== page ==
Have you ever had genital warts? If so — whether or not you noticed them or knew what they were — there’s a good chance that they will return.

Genital warts are caused by the human papillomavirus (HPV) — primarily by two HPV strains called type 6 and type 11, according to Shobha S. Krishnan, MD, author of The HPV Vaccine Controversy. There are actually more than 100 different strains of HPV, several of which cause cervical cancer — but the strains that cause warts are not the same as those linked to cancer.

The virus is transmitted primarily via sexual contact or skin-to-skin contact… and this can occur even when the infected partner has no sign of warts. Dr. Krishnan explained that risk of contagion is elevated among people who have multiple sex partners, unprotected sex or impaired immunity (for instance, due to stress, cigarette smoking, poor eating habits, lack of sleep or chronic illness). Typically warts appear six weeks to nine months after sexual contact with an infected partner, but it can take much longer — so you may not know exactly when you got infected or by whom.

Recognizing the symptoms. Typically genital warts are small, soft, fleshy bumps or groups of bumps in the genital area. In some cases, they are painless, tiny, few in number and easily overlooked. In other cases, they are quite clearly visible and/or cause noticeable irritation, itching or bleeding. Genital warts can appear on a woman’s vulva (external genitals), vaginal walls and cervix… on a man’s penis and scrotum… and, in either gender, on or near the anus and in the mouth or throat from oral sex.

If you suspect that you have genital warts, see your doctor. Diagnosis is based on a visual examination. Two-thirds of patients diagnosed with genital warts are women.

To treat or not to treat? In up to 30% of cases, genital warts go away on their own without treatment, typically within four months — so talk to your doctor about whether a wait-and-see approach is appropriate for you. According to Dr. Krishnan, the decision about whether or not to treat genital warts is best made on a case-by-case basis after discussion between a patient and her doctor. Note: Even when warts do go away without treatment, there is no test that can reveal whether the immune system has completely gotten rid of the virus or whether the virus is still lying dormant in the body.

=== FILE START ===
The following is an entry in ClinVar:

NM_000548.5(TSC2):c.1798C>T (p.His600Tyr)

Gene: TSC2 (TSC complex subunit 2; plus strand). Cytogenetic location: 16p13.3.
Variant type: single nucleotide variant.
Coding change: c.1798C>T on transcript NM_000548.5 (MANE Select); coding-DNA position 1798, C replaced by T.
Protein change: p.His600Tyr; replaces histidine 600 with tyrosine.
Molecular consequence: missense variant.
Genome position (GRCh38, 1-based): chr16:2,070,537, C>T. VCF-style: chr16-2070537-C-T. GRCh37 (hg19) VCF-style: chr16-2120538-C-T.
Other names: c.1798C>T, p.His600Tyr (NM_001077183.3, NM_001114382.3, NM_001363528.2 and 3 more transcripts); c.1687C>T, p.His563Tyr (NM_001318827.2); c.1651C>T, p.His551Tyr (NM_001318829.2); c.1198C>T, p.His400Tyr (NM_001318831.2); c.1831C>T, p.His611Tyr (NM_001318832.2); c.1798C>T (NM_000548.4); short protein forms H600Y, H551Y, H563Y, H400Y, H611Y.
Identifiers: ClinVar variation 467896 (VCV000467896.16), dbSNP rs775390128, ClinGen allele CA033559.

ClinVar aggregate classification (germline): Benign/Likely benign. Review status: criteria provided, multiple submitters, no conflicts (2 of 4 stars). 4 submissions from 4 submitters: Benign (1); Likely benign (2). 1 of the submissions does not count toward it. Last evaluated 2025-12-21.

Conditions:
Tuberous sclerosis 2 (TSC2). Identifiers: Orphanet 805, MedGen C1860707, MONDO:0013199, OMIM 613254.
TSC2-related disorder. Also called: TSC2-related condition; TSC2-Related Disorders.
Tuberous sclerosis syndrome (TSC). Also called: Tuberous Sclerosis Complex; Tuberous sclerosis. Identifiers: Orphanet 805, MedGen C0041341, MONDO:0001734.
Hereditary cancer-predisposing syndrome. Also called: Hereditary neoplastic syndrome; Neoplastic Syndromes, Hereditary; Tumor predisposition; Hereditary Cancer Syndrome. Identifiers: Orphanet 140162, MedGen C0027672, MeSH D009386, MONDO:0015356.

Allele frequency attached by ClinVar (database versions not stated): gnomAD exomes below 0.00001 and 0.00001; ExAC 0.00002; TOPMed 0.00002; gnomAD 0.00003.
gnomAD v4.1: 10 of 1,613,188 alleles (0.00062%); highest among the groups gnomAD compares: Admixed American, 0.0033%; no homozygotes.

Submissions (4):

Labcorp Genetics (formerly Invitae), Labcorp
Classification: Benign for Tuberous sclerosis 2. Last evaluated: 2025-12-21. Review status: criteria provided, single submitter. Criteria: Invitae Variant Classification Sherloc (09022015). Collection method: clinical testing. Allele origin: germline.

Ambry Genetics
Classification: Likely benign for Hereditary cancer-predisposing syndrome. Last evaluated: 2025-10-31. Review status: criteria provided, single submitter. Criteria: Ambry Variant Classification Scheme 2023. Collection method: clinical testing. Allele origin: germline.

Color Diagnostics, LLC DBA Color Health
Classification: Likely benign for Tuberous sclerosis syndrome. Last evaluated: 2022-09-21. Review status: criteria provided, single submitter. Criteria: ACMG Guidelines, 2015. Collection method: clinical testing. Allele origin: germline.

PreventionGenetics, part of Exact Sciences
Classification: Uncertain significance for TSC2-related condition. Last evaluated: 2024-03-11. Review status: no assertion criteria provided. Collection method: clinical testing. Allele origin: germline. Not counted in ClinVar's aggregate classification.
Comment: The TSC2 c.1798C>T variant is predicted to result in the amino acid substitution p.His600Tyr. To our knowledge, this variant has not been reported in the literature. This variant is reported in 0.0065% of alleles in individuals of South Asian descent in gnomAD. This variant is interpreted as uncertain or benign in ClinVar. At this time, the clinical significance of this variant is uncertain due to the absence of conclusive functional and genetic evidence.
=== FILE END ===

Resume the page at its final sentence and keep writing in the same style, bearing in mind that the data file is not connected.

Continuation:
Treatment options. Many people choose to treat genital warts, especially if the growths are increasing in size or number and/or causing physical discomfort or emotional distress. But it is important to realize that, while treatment can get rid of the existing warts, it does not get rid of the virus itself — so warts may and often do reappear. It is not known whether treating the warts reduces the risk of passing the virus on to a sex partner.

The choice of treatment depends in part on the number, size and location of the warts. Talk to your doctor about the pros and cons of various therapies. According to Dr. Krishnan, options include a botanical ointment made from green tea extract which has antiviral properties… topical antiviral medication, such as podofilox (Condylox)… or in-office procedures such as cryotherapy (freezing) or laser therapy.

Prevention strategies. Unless you are celibate or in a mutually monogamous relationship with an uninfected person, it is best to use condoms consistently to reduce (but not eliminate) your risk for HPV contagion. Also, Dr. Krishnan recommended talking to your doctor about the benefits and risks of the Gardasil vaccine, which protects against HPV types 6 and 11 (as well as two other HPV strains linked to cervical cancer). Gardasil is FDA-approved for females and males age nine to 26, but it can be given to older women and men.